“It’s not what you ride, but that you ride. That’s what counts.”
Unless you want to attend the Distinguished Gentleman’s Ride, then you probably still aren’t welcome.
Certain beliefs that are fundamental to the ethos of the motorcycle community. No matter who you are, or what you ride, when you see them, you instantly understand their meaning:
- “It’s not the destination, it’s the ride.”
- “It’s not what you ride, but that you ride.” etc.
One of my favorite things about the motorcycle community is that it does away with distinctions between peoples:
You aren’t a white guy, a black chick, or a new refugee standing around in a parking lot.
You’re three motorcyclists. Three motorcyclists, sharing a passion, who just happen to come from different backgrounds. You’re united, in your love of two wheels, and not divided by details.
Motorcycling doesn’t distinguish, motorcycling unifies people who otherwise may never have met, and brings them together.
When you see a rider on the side of the road, you pull over. When you see a new rider struggling, you offer advice. When a rider is learning how to spin a wrench, you lend a hand. Motorcycling doesn’t distinguish, motorcycling unifies people who otherwise may never have met, and brings them together.
Not everyone is about the Motorcycle Comm-“unity”
Of course, there are always exceptions, and the Distinguished Gentleman’s Ride (DGR) is one of them. The DGR is like the Mean Girls of motorcycling. If you want to ride with them, you’ll need to be “dressed appropriately” and on a “suitable bike.” Their words, see below.
If you think “suitable bike” means any motorcycle that’s in safe, running condition, think again. Odds are your bike isn’t welcome.
On the DGR’s Frequent Asked Questions (FAQ) page is the question: “Can I still ride if I don’t have a Cafe Racer, Bobber, Classic, Tracker, Scrambler, Old School Chopper, Modern Classic, Sidecar, Classic Scooter, or Brat Styled motorcycle?”
The short answer is, if you don’t fit their preferred aesthetic of motorcycle, well, that’s against the rules and you can’t sit with us. Instead, you’re invited to volunteer behind the scenes or stay home and make a donation. You may not be welcome on the ride, but your free labor or money is still good.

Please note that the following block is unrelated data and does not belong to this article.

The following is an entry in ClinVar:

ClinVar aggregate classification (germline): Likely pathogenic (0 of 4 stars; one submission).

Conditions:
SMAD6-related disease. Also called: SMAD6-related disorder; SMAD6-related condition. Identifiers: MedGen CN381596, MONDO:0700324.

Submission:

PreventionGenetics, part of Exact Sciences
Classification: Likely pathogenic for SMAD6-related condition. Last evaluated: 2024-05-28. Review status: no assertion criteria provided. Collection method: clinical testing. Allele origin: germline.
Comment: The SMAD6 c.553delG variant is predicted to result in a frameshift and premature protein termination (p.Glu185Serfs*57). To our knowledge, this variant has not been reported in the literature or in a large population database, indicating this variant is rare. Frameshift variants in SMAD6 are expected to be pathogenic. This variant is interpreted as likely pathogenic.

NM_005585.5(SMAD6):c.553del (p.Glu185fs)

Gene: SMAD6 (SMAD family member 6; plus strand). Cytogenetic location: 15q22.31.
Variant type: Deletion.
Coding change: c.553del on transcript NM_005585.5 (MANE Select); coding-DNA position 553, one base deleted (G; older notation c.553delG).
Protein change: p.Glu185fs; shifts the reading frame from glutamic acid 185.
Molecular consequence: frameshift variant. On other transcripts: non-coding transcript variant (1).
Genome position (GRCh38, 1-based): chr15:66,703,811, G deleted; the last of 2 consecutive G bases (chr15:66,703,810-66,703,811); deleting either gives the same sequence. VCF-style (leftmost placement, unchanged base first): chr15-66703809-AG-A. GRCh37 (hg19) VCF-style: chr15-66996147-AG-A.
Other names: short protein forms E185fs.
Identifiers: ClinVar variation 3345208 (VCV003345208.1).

Note: It’s actually a good thing that anyone can donate. The donations go first to DGR, as part of their campaign with the Movember Foundation, which then finally gives the funds to your country’s Prostate Cancer Research Foundation. That sounds like a lot of money-handling. Why not simply direct people to donate to the foundation of your choosing (US here, Canada here) immediately instead?
Back to the Distinguished Gentleman’s Ride FAQ page.
On the very same page that tells us most motorcycles on the road are excluded from joining the ride, they state: “The Distinguished Gentleman’s Ride is a charitable event, and not doing your very best to raise funds is not particularly distinguished.”
Not particularly distinguished indeed…
Hold your horses, DGR is still a good thing!
Before anyone gets their panties in a bunch in the comments section, just know that this isn’t about trash-talking organizers or attendees. The DGR ladies and gents are responsible for hundreds of thousands of dollars being raised for a good cause. They’re doing a great thing (and on Wednesdays they wear pink)!
But I believe in a motorcycle community where all motorcyclists, on all motorcycles, in any manner of dress, are welcome to all events. And that’s not the case here.
In my garage, beside my Harley-Davidson V-Rod, is my Triumph Bonneville. I could take the Bonnie out and join the DG ride, but I’m a big advocate of the motorcycle comm-unity, and if my brothers and sisters on other bikes aren’t also welcome, I’m not interested. I can sit with you, but you make me not want to.
As for me…
Well, I made a donation to Prostate Cancer Canada directly, because cancer doesn’t care what you ride or how you dress, so why should we?
I invite you all to consider making a donation (US here, Canada here) as well if you can.
I was on the Distinguished Gentlemen’s Ride in Toronto, there was pretty much every kind of bike from a Lambretta with a side car, to the most exotic Italian machinery. Harley of every kind. Triumphs and BSAs.
What was missing were sqids and 1%s..
So minimal japanese supersports then, despite the share of the riding community they represent?